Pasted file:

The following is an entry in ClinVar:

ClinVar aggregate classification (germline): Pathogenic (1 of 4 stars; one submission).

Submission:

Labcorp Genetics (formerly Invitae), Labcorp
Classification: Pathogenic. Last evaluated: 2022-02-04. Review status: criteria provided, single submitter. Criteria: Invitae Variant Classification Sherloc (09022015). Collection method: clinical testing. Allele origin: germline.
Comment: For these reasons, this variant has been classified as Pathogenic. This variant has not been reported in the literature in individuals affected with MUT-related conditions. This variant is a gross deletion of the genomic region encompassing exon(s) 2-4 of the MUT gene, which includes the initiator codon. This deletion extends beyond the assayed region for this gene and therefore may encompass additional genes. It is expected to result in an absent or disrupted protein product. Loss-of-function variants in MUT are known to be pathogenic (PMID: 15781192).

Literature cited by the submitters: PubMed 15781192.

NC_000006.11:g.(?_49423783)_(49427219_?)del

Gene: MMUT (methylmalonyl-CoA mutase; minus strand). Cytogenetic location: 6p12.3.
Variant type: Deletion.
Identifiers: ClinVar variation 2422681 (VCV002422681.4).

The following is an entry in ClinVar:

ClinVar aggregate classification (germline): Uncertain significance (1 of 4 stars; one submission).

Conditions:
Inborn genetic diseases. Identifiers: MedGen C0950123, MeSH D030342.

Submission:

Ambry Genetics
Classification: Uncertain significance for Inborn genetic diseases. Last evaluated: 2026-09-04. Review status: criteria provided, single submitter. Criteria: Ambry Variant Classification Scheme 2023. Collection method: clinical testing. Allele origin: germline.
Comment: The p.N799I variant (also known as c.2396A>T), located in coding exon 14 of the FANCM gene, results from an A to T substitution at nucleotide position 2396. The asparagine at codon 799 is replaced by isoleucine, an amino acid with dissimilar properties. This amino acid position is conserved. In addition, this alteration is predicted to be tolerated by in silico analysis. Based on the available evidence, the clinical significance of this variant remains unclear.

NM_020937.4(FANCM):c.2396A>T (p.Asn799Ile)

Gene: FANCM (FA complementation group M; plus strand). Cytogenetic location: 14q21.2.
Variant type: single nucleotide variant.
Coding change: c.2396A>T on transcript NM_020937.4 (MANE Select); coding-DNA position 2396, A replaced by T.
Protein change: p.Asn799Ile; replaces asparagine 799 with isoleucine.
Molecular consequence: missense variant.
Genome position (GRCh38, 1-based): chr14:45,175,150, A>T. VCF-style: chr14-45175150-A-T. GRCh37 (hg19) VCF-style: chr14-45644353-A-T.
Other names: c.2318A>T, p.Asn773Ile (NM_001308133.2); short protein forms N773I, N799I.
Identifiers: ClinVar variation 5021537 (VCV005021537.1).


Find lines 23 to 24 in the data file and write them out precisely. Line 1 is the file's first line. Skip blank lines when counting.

Coding change: c.2396A>T on transcript NM_020937.4 (MANE Select); coding-DNA position 2396, A replaced by T.
Protein change: p.Asn799Ile; replaces asparagine 799 with isoleucine.